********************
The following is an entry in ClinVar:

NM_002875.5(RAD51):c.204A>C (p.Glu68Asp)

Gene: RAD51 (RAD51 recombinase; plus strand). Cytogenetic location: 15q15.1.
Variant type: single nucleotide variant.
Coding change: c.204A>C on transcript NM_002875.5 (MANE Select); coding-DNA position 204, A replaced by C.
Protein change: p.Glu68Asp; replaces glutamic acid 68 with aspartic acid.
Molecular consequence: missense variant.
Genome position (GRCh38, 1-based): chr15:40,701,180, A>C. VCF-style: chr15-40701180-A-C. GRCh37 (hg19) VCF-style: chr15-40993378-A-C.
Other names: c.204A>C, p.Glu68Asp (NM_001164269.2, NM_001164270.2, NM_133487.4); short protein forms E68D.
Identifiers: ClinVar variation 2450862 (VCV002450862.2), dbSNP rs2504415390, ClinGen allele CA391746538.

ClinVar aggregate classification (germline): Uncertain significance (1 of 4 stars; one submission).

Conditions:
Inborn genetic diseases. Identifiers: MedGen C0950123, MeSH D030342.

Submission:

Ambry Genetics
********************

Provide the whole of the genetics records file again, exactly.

The following is an entry in ClinVar:

NM_002875.5(RAD51):c.204A>C (p.Glu68Asp)

Gene: RAD51 (RAD51 recombinase; plus strand). Cytogenetic location: 15q15.1.
Variant type: single nucleotide variant.
Coding change: c.204A>C on transcript NM_002875.5 (MANE Select); coding-DNA position 204, A replaced by C.
Protein change: p.Glu68Asp; replaces glutamic acid 68 with aspartic acid.
Molecular consequence: missense variant.
Genome position (GRCh38, 1-based): chr15:40,701,180, A>C. VCF-style: chr15-40701180-A-C. GRCh37 (hg19) VCF-style: chr15-40993378-A-C.
Other names: c.204A>C, p.Glu68Asp (NM_001164269.2, NM_001164270.2, NM_133487.4); short protein forms E68D.
Identifiers: ClinVar variation 2450862 (VCV002450862.2), dbSNP rs2504415390, ClinGen allele CA391746538.

ClinVar aggregate classification (germline): Uncertain significance (1 of 4 stars; one submission).

Conditions:
Inborn genetic diseases. Identifiers: MedGen C0950123, MeSH D030342.

Submission:

Ambry Genetics